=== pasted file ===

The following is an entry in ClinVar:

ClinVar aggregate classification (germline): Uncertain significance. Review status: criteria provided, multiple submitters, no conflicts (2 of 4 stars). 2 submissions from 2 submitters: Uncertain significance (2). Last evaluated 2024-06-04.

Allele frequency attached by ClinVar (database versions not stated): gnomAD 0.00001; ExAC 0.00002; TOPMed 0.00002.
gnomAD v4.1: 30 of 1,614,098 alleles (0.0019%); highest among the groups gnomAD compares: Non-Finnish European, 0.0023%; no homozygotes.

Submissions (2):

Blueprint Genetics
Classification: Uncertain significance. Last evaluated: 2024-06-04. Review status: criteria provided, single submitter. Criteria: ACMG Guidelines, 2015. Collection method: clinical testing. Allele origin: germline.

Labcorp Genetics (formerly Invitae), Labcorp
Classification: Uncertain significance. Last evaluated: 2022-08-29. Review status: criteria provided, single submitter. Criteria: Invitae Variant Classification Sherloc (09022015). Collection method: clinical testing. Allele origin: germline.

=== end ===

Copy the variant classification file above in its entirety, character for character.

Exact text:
The following is an entry in ClinVar:

ClinVar aggregate classification (germline): Uncertain significance. Review status: criteria provided, multiple submitters, no conflicts (2 of 4 stars). 2 submissions from 2 submitters: Uncertain significance (2). Last evaluated 2024-06-04.

Allele frequency attached by ClinVar (database versions not stated): gnomAD 0.00001; ExAC 0.00002; TOPMed 0.00002.
gnomAD v4.1: 30 of 1,614,098 alleles (0.0019%); highest among the groups gnomAD compares: Non-Finnish European, 0.0023%; no homozygotes.

Submissions (2):

Blueprint Genetics
Classification: Uncertain significance. Last evaluated: 2024-06-04. Review status: criteria provided, single submitter. Criteria: ACMG Guidelines, 2015. Collection method: clinical testing. Allele origin: germline.

Labcorp Genetics (formerly Invitae), Labcorp
Classification: Uncertain significance. Last evaluated: 2022-08-29. Review status: criteria provided, single submitter. Criteria: Invitae Variant Classification Sherloc (09022015). Collection method: clinical testing. Allele origin: germline.